according to Morton. In the end, the two sides agreed to continue
the dialogue on the currency issue. Morton noted that China is New
Zealand's third largest trading partner, following close on the
heels of the United States, which is New Zealand's second largest
trading partner. Morton expected that China could soon overtake
the United States to become New Zealand's second largest partner.
Bilateral trade growth has been brisk following the signing of the
April 2008 free trade agreement (FTA) said Morton. China's
Ambassador to New Zealand claims China is already New Zealand's
second largest trading partner; however, Morton attributed the
discrepancy to how the two countries factor in trade with Hong
Kong. Morton noted that New Zealand's trade to Mainland China will
also be boosted by the FTA concluded on November 11 between New
Zealand and Hong Kong. (Note: Hong Kong is New Zealand's eleventh
largest export market and a significant source of investment. End
note.)

5. (C) According to Morton, New Zealand's exports to China have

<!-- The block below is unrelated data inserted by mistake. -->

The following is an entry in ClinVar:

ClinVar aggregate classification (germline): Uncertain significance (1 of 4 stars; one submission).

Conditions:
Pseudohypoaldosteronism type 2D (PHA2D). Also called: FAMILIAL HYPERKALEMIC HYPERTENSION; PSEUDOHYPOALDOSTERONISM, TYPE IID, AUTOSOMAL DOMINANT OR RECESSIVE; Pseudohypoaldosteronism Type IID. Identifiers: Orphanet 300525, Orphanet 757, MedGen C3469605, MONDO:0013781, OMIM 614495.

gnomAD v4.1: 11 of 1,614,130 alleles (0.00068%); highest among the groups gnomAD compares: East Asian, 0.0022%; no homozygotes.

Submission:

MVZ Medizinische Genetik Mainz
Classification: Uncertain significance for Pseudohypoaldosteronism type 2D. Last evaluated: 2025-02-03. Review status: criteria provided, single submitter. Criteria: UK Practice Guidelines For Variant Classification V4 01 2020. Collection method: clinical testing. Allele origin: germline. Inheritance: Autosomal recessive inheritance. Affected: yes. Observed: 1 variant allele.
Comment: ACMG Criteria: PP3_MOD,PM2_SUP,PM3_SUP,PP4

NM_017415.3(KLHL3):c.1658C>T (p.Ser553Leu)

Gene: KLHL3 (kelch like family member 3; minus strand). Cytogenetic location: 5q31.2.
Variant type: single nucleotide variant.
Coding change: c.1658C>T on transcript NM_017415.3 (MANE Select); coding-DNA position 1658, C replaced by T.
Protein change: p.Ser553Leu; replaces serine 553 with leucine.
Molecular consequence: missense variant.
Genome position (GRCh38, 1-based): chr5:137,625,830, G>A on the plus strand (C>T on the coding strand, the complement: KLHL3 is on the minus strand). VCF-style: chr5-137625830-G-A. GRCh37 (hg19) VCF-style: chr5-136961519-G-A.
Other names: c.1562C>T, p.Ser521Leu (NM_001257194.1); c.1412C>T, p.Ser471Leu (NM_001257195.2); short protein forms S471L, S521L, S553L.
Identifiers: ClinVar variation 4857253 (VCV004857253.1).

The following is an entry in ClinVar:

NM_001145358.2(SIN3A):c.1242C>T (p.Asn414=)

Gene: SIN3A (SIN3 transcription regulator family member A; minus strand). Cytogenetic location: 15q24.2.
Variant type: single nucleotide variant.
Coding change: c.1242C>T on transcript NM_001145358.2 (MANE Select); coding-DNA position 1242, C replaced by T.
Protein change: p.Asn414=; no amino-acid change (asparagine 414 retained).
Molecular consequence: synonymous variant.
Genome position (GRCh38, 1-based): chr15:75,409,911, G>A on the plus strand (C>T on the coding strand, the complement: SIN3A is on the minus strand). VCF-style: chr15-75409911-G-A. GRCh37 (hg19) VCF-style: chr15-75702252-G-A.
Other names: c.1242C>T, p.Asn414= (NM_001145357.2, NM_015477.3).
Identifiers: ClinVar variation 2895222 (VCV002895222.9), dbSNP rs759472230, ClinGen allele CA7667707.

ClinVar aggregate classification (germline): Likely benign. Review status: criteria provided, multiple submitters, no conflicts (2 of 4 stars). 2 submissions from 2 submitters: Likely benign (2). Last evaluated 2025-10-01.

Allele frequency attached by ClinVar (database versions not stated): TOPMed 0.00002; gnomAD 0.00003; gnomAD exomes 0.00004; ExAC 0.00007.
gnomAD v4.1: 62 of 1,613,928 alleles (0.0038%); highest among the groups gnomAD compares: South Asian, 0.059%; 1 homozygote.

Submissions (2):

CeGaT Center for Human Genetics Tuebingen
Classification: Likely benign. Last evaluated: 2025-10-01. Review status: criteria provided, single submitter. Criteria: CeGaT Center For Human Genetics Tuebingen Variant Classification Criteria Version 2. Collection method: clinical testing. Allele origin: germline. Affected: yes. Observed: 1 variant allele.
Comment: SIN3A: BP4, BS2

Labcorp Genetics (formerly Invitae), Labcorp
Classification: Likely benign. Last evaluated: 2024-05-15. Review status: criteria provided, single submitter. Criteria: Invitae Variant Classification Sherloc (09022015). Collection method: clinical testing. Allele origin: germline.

jumped following the signing of the FTA. One of the biggest
winners is the New Zealand dairy industry, which has "benefited
greatly" because of safety concerns in China following the 2008
tainted milk scandal. He added that PM Key's visit to China in
April 2009 helped smooth over tensions between NZ milk giant
Fonterra and Chinese officials. New Zealand now has several
projects in China to help companies build better food safety
chains, with a particular focus on the dairy industry. Morton said
the objective is to help Chinese companies build lines that are
more suitable for export. Currently New Zealand does not allow
Chinese dairy products to enter the country for
sanitary/phytosanitary (SPS) reasons. We do not want to "just say